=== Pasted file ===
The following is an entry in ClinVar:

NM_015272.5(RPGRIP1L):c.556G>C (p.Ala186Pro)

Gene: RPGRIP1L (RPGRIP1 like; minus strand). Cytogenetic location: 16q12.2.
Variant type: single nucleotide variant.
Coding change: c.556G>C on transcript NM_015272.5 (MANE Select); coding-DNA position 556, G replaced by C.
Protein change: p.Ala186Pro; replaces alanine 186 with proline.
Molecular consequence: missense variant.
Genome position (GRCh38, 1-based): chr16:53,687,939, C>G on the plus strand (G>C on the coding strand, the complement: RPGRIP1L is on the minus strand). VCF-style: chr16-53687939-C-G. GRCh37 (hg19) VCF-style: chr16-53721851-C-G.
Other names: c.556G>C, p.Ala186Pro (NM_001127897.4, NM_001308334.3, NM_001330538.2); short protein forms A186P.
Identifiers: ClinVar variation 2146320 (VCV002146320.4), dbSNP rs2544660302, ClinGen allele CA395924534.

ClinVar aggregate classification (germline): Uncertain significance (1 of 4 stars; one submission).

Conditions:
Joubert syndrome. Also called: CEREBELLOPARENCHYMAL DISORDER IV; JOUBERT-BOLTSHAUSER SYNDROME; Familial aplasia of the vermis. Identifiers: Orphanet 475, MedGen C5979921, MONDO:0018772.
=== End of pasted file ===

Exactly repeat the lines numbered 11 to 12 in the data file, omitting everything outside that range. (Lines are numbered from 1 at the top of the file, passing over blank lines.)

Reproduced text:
ClinVar aggregate classification (germline): Uncertain significance (1 of 4 stars; one submission).

Conditions: